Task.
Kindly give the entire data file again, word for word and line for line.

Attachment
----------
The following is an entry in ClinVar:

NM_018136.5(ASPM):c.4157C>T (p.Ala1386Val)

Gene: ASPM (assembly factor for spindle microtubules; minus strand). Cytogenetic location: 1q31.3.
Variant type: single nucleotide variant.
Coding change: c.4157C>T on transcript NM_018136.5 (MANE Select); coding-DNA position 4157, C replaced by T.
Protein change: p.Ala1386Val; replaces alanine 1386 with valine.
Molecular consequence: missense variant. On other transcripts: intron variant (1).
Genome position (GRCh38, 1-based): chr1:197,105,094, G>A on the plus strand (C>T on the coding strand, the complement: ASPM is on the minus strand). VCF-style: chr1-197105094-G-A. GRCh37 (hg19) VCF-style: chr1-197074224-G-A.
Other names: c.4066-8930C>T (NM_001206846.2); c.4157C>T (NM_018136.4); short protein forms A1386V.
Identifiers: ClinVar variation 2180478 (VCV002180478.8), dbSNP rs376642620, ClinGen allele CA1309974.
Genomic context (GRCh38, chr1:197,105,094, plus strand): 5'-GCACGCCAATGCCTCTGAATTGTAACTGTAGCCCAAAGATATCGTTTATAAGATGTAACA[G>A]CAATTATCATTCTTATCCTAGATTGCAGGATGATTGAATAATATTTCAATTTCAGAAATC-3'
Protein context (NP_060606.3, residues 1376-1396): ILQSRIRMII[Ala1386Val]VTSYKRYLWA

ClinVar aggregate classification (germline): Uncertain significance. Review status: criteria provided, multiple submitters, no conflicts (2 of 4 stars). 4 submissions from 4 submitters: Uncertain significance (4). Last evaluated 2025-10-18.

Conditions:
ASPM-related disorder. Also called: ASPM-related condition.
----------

The following is an entry in ClinVar:

NM_018136.5(ASPM):c.4157C>T (p.Ala1386Val)

Gene: ASPM (assembly factor for spindle microtubules; minus strand). Cytogenetic location: 1q31.3.
Variant type: single nucleotide variant.
Coding change: c.4157C>T on transcript NM_018136.5 (MANE Select); coding-DNA position 4157, C replaced by T.
Protein change: p.Ala1386Val; replaces alanine 1386 with valine.
Molecular consequence: missense variant. On other transcripts: intron variant (1).
Genome position (GRCh38, 1-based): chr1:197,105,094, G>A on the plus strand (C>T on the coding strand, the complement: ASPM is on the minus strand). VCF-style: chr1-197105094-G-A. GRCh37 (hg19) VCF-style: chr1-197074224-G-A.
Other names: c.4066-8930C>T (NM_001206846.2); c.4157C>T (NM_018136.4); short protein forms A1386V.
Identifiers: ClinVar variation 2180478 (VCV002180478.8), dbSNP rs376642620, ClinGen allele CA1309974.
Genomic context (GRCh38, chr1:197,105,094, plus strand): 5'-GCACGCCAATGCCTCTGAATTGTAACTGTAGCCCAAAGATATCGTTTATAAGATGTAACA[G>A]CAATTATCATTCTTATCCTAGATTGCAGGATGATTGAATAATATTTCAATTTCAGAAATC-3'
Protein context (NP_060606.3, residues 1376-1396): ILQSRIRMII[Ala1386Val]VTSYKRYLWA

ClinVar aggregate classification (germline): Uncertain significance. Review status: criteria provided, multiple submitters, no conflicts (2 of 4 stars). 4 submissions from 4 submitters: Uncertain significance (4). Last evaluated 2025-10-18.

Conditions:
ASPM-related disorder. Also called: ASPM-related condition.